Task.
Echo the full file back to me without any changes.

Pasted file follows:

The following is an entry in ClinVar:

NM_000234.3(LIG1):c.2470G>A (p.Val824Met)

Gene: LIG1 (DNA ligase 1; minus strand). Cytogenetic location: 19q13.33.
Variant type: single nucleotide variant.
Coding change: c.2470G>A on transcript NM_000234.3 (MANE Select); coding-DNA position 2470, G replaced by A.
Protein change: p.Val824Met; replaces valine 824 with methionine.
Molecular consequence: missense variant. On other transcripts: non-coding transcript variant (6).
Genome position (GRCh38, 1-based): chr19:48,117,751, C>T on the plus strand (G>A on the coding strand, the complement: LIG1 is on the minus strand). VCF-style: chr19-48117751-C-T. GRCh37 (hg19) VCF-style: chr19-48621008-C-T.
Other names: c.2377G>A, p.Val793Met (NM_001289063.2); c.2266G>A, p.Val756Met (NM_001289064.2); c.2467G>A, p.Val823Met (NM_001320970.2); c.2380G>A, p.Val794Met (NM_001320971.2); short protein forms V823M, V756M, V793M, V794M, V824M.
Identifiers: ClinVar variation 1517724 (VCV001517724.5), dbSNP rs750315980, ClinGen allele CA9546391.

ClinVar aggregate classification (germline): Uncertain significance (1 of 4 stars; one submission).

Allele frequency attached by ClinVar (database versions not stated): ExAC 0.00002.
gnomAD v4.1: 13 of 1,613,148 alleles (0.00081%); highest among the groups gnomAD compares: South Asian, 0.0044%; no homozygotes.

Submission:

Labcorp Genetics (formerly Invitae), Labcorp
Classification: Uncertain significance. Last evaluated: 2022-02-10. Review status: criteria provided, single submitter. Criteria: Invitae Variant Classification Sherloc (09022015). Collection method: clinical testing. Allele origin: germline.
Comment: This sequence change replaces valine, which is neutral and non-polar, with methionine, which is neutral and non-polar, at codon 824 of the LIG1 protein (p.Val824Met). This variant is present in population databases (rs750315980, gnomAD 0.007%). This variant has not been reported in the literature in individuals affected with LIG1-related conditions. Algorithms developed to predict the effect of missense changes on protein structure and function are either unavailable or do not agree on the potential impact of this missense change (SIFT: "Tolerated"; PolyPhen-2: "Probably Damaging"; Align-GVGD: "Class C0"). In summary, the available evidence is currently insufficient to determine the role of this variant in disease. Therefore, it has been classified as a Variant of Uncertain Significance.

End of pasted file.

The following is an entry in ClinVar:

NM_000234.3(LIG1):c.2470G>A (p.Val824Met)

Gene: LIG1 (DNA ligase 1; minus strand). Cytogenetic location: 19q13.33.
Variant type: single nucleotide variant.
Coding change: c.2470G>A on transcript NM_000234.3 (MANE Select); coding-DNA position 2470, G replaced by A.
Protein change: p.Val824Met; replaces valine 824 with methionine.
Molecular consequence: missense variant. On other transcripts: non-coding transcript variant (6).
Genome position (GRCh38, 1-based): chr19:48,117,751, C>T on the plus strand (G>A on the coding strand, the complement: LIG1 is on the minus strand). VCF-style: chr19-48117751-C-T. GRCh37 (hg19) VCF-style: chr19-48621008-C-T.
Other names: c.2377G>A, p.Val793Met (NM_001289063.2); c.2266G>A, p.Val756Met (NM_001289064.2); c.2467G>A, p.Val823Met (NM_001320970.2); c.2380G>A, p.Val794Met (NM_001320971.2); short protein forms V823M, V756M, V793M, V794M, V824M.
Identifiers: ClinVar variation 1517724 (VCV001517724.5), dbSNP rs750315980, ClinGen allele CA9546391.

ClinVar aggregate classification (germline): Uncertain significance (1 of 4 stars; one submission).

Allele frequency attached by ClinVar (database versions not stated): ExAC 0.00002.
gnomAD v4.1: 13 of 1,613,148 alleles (0.00081%); highest among the groups gnomAD compares: South Asian, 0.0044%; no homozygotes.

Submission:

Labcorp Genetics (formerly Invitae), Labcorp
Classification: Uncertain significance. Last evaluated: 2022-02-10. Review status: criteria provided, single submitter. Criteria: Invitae Variant Classification Sherloc (09022015). Collection method: clinical testing. Allele origin: germline.
Comment: This sequence change replaces valine, which is neutral and non-polar, with methionine, which is neutral and non-polar, at codon 824 of the LIG1 protein (p.Val824Met). This variant is present in population databases (rs750315980, gnomAD 0.007%). This variant has not been reported in the literature in individuals affected with LIG1-related conditions. Algorithms developed to predict the effect of missense changes on protein structure and function are either unavailable or do not agree on the potential impact of this missense change (SIFT: "Tolerated"; PolyPhen-2: "Probably Damaging"; Align-GVGD: "Class C0"). In summary, the available evidence is currently insufficient to determine the role of this variant in disease. Therefore, it has been classified as a Variant of Uncertain Significance.